COVID-19 has affected every community in the world and has launched some of the most ambitious testing and vaccination projects in memory. In an effort to understand the spread of the virus and contain it wherever possible, many communities have turned to innovative solutions–including monitoring wastewater for SARS-CoV-2. In Bloomington, IN, the Utilities Department, led by Director Vic Kelson, worked to implement a sweeping wastewater monitoring program as part of the city’s response to the crisis.
Bloomington is a mid-sized city with a population of just under 90,000. Indiana University’s campus is located in Bloomington, and the student population was a huge factor in this program. Finding a way to monitor the virus in the large and spread-out student population was critical, and while traditional testing methods were widespread and effective, wastewater-based epidemiology presented compelling and complementary data streams. City of Bloomington Utilities knew that wastewater monitoring could be an effective way to monitor trends in the university subset as well as economically challenged areas of the city to understand what locations were being affected most by the virus. They proactively began sampling at wastewater plants in July of 2020 but faced logistical challenges in processing those samples and consolidating the data.
In August of 2020, the Indiana Finance Authority began sponsoring wastewater sampling programs for communities across the state. Having already begun collecting samples, this was a perfect opportunity for Bloomington to advance their program. IFA partnered with 120Water to conceive these programs and stood up all operations in just three weeks, with 120Water handling logistics including training sessions, water sampling kits, data management, and lab coordination.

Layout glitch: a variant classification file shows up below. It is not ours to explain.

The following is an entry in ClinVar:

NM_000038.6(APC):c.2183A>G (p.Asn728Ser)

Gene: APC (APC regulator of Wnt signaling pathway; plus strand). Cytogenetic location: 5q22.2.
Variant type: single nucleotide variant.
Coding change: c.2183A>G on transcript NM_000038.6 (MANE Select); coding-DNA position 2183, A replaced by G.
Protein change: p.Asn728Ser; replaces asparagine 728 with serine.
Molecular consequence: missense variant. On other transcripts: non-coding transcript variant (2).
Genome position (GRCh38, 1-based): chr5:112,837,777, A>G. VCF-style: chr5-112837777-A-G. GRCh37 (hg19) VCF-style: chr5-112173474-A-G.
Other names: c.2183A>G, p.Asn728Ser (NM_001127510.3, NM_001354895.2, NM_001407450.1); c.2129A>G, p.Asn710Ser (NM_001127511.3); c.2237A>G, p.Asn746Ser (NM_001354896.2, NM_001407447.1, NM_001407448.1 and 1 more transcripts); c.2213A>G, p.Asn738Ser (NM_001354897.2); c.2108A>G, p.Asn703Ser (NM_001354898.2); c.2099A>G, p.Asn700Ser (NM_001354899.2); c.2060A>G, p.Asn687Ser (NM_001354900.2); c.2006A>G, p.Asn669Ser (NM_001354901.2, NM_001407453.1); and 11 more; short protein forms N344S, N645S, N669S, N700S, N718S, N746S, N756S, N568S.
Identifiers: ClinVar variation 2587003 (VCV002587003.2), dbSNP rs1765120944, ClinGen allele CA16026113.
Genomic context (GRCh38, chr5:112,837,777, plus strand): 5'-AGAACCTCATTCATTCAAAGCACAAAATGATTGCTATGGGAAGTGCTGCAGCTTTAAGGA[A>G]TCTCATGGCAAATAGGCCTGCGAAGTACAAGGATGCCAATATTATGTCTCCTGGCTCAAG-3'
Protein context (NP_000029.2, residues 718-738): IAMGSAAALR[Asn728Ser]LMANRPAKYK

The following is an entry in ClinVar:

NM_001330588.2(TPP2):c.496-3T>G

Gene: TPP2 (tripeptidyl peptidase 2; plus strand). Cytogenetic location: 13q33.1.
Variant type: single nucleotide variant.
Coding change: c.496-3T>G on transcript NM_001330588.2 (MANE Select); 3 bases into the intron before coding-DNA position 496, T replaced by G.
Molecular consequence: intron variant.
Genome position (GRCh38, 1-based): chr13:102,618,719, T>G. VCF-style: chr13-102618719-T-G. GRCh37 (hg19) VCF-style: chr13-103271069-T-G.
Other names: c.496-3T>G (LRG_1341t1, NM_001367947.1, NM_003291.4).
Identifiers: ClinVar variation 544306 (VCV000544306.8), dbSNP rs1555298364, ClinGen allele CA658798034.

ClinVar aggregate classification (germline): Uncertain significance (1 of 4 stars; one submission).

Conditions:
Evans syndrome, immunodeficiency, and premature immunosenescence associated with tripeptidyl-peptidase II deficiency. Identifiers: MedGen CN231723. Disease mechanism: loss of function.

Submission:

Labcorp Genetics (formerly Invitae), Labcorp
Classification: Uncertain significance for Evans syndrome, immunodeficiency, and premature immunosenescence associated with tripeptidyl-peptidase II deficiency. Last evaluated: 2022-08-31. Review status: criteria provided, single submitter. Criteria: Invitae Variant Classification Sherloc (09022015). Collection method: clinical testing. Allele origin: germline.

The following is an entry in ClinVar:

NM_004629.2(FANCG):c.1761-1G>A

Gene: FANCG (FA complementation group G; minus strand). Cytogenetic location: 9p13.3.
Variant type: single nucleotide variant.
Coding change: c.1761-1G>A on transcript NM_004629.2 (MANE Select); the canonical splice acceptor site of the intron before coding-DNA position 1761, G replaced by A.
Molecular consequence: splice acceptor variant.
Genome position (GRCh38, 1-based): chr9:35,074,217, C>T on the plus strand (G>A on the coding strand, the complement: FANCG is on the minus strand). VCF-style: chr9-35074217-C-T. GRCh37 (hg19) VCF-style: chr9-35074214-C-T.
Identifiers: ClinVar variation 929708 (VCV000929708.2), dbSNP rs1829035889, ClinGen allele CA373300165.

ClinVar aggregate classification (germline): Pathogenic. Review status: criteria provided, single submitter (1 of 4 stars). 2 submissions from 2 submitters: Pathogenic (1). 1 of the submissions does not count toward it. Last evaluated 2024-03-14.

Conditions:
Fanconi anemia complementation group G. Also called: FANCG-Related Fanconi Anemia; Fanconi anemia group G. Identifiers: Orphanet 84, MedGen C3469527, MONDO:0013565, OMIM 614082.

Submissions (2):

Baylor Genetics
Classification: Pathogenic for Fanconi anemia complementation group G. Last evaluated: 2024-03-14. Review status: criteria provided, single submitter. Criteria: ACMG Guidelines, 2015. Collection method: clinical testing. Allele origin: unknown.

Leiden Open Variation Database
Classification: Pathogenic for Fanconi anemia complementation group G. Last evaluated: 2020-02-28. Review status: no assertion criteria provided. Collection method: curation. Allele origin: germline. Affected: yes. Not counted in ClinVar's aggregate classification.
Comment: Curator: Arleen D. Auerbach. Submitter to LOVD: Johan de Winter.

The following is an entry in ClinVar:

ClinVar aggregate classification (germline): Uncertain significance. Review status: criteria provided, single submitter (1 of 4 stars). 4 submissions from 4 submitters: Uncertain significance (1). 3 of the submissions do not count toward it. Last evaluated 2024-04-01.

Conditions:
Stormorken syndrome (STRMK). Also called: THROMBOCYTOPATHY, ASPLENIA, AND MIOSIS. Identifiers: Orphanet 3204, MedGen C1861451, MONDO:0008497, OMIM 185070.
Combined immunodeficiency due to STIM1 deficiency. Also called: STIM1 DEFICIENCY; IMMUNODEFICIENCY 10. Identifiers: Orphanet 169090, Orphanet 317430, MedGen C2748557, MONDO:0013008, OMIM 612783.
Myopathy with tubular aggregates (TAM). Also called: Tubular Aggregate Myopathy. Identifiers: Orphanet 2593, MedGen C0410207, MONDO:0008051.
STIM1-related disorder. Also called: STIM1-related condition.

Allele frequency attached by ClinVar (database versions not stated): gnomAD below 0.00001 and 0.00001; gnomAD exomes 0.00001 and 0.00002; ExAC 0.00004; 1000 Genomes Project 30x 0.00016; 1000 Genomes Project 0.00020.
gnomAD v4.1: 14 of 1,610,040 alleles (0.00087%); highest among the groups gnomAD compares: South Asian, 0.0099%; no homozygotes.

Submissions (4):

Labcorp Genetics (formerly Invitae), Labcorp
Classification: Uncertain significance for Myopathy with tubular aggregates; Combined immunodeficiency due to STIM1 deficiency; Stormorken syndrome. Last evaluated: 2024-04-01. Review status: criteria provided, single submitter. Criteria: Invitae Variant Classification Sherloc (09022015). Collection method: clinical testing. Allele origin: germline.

With logistics in place, Bloomington was able to begin weekly testing in earnest, sampling a wide swath of their population’s wastewater. Key features of the program included:
Bloomington was able to innovate even further by building a custom dashboard, using it to observe trends, share the data with city and county health officials, and notifying them when they saw an increased presence of the virus.
Monitoring trends across the city over the course of several months has allowed Bloomington to establish a baseline of data that will serve them into the future. The data has complemented traditional testing methods to give a robust picture of the outbreak status in their community, and now that baseline data can be compared to incoming samples to track vaccine rollout and efficacy, as well as identify more potential hotspots if they emerge.
The City of Bloomington partnered with 120Water to sample wastewater for SARS-CoV-2, simplifying logistics and tracking results in a custom dashboard to observe trends and share with relevant health officials.